Rethinking the Legalization of Drugs

Tide Now Favors Treatment

By Father John Flynn, LC

ROME, DEC. 17, 2007 ( The recent death of a prominent Irish model, Katy French, has received widespread media attention. Her death was attributed to cocaine taken during a party. Two young men also died in past days in Ireland due to cocaine consumed at a party.

Father Martin Crowe, the priest who presided the funeral of the second man to die, John Grey, urged young people to stay away from drugs, reported the Irish Independent newspaper on Dec. 12.

In November, Dublin’s archbishop, Diarmuid Martin, spoke out strongly against drugs. In a Nov. 4 sermon, he accused wealthy professionals of supporting the criminal underworld through the use of so-called recreational drugs, reported the Irish Independent on Nov. 5.

A few days later the archbishop returned to the subject, during a talk given at an inner city policing forum in Dublin. He endorsed the call made by President Mary McAleese that people should stop buying drugs in order to put the narcotics gangs out of business, according to an article published Nov. 12 in the Irish Times newspaper.

In spite of the harm caused by drugs, periodic calls for their legalization continue to be heard. A senior British police officer, Richard Brunstrom, the chief constable of North Wales, called for all drugs to be legalized, reported the Independent newspaper on Oct. 15.

Brunstrom’s comments came as the government is reviewing its drug policy, the article noted. Nevertheless, according to the Independent, Prime Minister Gordon Brown is firmly opposed to the decriminalization of drug use.


In fact, the trend seems to be moving away from the legalization of drugs. On Oct. 19, Canadian Prime Minister Stephen Harper announced a change in government policy, reported an article posted on the Daily Standard section of the Weekly Standard magazine’s Web page.

Instead of tolerating drugs in the future, there will be greater emphasis on treatment for users and jail for dealers and producers. Harper announced increased funding for treatment centers and the creation of minimum sentences for drug crimes.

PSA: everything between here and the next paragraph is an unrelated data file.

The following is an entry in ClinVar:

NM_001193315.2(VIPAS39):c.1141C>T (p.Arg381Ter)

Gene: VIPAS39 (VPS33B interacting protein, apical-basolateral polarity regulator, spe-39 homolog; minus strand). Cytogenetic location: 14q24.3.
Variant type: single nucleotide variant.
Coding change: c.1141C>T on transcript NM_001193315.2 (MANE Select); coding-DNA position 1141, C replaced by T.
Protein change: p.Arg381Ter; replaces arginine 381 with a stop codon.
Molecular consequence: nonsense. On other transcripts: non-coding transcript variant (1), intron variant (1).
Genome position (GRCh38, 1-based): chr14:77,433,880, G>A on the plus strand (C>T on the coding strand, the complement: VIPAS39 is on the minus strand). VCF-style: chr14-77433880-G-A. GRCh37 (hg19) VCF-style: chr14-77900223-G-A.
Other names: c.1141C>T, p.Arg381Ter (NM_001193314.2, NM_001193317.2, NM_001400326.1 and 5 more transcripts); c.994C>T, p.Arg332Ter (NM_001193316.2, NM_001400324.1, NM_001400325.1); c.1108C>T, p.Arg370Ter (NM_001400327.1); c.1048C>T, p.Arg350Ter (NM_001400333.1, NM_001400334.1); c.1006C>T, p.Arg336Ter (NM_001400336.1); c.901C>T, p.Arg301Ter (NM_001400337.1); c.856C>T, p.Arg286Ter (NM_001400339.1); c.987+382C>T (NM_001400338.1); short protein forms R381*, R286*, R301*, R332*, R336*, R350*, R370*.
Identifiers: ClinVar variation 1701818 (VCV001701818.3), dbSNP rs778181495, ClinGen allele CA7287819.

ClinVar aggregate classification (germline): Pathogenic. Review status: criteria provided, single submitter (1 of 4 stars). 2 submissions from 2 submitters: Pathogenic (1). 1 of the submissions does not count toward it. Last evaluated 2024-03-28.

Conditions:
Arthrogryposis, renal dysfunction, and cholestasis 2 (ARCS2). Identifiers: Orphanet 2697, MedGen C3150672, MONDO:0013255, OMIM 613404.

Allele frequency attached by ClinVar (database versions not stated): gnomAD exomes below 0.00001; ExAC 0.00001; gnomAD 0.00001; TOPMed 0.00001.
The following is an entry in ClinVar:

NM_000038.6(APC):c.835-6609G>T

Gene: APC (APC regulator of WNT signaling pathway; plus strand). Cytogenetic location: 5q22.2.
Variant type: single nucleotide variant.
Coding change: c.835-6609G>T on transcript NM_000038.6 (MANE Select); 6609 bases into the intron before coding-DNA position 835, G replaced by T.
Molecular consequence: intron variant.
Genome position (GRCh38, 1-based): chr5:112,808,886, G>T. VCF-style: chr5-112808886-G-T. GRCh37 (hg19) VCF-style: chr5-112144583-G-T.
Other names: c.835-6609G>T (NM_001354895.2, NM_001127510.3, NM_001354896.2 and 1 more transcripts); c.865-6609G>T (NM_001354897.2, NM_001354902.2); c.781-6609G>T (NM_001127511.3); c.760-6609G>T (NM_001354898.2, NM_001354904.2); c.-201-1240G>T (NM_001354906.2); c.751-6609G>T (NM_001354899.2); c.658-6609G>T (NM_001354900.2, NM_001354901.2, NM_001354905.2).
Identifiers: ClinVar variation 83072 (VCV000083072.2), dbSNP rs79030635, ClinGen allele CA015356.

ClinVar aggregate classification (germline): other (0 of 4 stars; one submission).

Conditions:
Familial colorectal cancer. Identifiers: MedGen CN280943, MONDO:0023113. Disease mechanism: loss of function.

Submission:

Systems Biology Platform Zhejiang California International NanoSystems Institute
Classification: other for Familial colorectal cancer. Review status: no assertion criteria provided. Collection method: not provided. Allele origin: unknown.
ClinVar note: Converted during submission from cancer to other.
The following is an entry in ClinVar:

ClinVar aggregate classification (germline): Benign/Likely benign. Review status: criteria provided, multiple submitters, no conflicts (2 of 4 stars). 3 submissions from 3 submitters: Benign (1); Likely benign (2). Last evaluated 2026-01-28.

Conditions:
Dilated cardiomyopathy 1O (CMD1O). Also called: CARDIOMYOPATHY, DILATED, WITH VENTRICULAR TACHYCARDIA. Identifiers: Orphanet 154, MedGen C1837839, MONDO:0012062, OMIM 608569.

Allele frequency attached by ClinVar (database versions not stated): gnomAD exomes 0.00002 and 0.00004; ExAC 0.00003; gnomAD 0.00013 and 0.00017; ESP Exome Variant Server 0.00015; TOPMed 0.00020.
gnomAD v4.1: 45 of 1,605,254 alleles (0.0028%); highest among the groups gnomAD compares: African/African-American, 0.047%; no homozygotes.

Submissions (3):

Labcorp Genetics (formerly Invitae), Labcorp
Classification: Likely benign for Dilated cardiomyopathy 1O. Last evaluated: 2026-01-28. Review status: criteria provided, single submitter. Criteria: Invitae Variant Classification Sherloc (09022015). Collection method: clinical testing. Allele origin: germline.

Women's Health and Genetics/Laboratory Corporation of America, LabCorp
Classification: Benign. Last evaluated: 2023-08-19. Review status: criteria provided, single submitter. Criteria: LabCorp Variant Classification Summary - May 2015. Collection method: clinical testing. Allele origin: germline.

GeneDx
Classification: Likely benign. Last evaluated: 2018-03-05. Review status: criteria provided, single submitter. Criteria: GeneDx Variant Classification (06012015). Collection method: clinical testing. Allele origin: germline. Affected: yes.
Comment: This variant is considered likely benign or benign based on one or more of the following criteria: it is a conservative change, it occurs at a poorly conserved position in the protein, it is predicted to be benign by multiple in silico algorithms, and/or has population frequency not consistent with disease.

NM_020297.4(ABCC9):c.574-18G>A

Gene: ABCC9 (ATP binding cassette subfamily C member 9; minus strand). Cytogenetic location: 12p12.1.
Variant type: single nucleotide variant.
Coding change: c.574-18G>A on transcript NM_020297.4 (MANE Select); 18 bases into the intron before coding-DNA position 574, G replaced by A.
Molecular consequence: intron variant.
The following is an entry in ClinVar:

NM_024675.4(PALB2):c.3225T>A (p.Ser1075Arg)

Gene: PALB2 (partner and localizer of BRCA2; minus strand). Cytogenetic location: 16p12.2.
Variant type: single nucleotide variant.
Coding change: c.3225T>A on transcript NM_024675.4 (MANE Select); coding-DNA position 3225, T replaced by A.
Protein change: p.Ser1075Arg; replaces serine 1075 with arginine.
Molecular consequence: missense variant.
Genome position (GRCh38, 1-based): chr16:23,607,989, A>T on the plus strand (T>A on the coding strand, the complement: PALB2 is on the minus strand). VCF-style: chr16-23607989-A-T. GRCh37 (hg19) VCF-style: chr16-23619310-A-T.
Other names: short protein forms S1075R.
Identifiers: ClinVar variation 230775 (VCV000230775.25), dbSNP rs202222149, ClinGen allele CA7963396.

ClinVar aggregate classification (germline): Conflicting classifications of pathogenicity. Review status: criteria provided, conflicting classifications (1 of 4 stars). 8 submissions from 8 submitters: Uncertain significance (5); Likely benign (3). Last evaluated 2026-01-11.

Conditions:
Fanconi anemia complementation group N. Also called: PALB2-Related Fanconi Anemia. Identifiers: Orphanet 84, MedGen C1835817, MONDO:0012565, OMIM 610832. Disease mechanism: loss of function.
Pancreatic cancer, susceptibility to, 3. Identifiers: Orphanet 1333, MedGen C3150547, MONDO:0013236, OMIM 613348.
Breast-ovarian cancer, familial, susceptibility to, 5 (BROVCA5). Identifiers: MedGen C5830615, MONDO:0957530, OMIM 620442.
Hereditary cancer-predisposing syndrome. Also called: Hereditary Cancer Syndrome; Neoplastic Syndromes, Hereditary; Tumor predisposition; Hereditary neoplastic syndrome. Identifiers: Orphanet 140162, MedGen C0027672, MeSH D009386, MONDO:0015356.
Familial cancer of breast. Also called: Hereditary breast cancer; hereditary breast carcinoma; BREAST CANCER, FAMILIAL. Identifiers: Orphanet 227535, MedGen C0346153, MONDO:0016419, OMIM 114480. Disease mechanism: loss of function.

The Oct. 22 issue of the Weekly Standard magazine reported that the Netherlands is also changing its drug policy. Recently the Dutch government banned the sale and cultivation of magic mushrooms. As well, the city of Rotterdam passed a law that will shut down some of the shops selling drugs. In recent years the country has also increased penalties for large scale marijuana production and carried out a public campaign against the use of ecstasy.

Meanwhile, calls in Scotland for drug addicts to be prescribed heroin were rejected by the governing Scottish National Party, reported the Scotsman newspaper Sept. 7. Fergus Ewing, the minister for community safety, declared that the government would instead concentrate on getting people off drugs.

“We want to get more people off drugs, not to find new ways of providing more drugs or new drugs for people,” said Ewing.

Joseph Califano, secretary of U.S. Department of Health, Education and Welfare from 1977 to 1979, told the Financial Times that legalizing drugs “is a one-way ticket to destroying millions of children, increasing violent crime and pushing up health care costs,” the newspaper reported Aug. 16.

Califano, currently chairman and president of the National Center on Addiction and Substance Abuse at Columbia University, warned that legalization would mean the establishment of businesses that, like the tobacco companies, would have no qualms in promoting products that maim and kill people.

As it is, he commented, in the United States half the beds in most hospitals are filled with people sick or injured as a result of drug use, drinking and smoking. “Legalization assures greater availability, and availability is the mother of use,” said Califano.